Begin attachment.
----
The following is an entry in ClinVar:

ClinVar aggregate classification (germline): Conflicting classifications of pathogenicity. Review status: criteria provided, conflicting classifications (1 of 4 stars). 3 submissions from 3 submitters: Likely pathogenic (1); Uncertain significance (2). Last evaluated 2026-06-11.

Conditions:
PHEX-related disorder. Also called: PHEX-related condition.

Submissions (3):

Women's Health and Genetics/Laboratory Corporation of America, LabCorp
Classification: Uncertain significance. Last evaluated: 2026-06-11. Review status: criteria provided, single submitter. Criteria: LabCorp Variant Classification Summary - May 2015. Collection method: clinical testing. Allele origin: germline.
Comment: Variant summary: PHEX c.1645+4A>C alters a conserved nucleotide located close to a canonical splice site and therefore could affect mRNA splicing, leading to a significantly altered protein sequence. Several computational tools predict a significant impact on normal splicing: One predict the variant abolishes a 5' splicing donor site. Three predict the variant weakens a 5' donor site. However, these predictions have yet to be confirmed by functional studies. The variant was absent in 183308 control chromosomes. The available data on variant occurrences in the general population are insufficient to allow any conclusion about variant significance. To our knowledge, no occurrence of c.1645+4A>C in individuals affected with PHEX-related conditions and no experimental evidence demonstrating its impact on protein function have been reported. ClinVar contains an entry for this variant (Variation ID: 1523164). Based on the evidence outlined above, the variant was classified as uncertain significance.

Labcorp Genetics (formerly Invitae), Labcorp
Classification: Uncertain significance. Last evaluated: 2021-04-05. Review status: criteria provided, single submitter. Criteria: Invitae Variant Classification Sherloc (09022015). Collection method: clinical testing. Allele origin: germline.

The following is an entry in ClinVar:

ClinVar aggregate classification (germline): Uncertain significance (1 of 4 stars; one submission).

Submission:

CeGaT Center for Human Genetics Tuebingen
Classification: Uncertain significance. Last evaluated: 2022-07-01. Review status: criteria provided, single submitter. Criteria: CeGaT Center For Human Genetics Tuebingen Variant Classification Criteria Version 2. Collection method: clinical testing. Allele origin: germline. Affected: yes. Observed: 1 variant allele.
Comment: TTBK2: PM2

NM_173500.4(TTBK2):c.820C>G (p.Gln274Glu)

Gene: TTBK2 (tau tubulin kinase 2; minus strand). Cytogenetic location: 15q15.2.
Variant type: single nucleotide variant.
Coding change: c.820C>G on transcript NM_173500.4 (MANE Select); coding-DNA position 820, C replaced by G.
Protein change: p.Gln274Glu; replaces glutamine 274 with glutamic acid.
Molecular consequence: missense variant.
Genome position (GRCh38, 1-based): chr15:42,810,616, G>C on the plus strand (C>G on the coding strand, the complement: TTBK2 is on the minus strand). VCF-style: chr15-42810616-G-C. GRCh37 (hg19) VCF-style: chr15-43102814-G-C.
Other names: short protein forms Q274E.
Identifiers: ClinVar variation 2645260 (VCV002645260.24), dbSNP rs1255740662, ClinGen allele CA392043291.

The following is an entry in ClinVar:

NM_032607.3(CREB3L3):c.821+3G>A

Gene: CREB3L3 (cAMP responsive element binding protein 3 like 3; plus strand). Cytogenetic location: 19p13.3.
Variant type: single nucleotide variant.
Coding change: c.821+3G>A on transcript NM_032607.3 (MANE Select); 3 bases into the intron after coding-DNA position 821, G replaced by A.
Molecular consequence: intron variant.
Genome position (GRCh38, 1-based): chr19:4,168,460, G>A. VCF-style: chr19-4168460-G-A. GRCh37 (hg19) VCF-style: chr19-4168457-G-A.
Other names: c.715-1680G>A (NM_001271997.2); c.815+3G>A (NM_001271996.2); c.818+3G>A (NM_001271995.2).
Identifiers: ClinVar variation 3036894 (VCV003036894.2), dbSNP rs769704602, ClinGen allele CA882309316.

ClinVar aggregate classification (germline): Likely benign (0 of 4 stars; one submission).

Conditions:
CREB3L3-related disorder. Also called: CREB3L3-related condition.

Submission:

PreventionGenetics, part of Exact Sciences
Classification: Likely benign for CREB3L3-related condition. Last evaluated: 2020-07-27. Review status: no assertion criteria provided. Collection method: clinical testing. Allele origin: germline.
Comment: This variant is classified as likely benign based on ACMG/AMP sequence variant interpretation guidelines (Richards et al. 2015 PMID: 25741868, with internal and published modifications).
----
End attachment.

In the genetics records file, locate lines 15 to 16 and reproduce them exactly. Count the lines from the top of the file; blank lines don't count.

Classification: Uncertain significance. Last evaluated: 2022-07-01. Review status: criteria provided, single submitter. Criteria: CeGaT Center For Human Genetics Tuebingen Variant Classification Criteria Version 2. Collection method: clinical testing. Allele origin: germline. Affected: yes. Observed: 1 variant allele.
Comment: TTBK2: PM2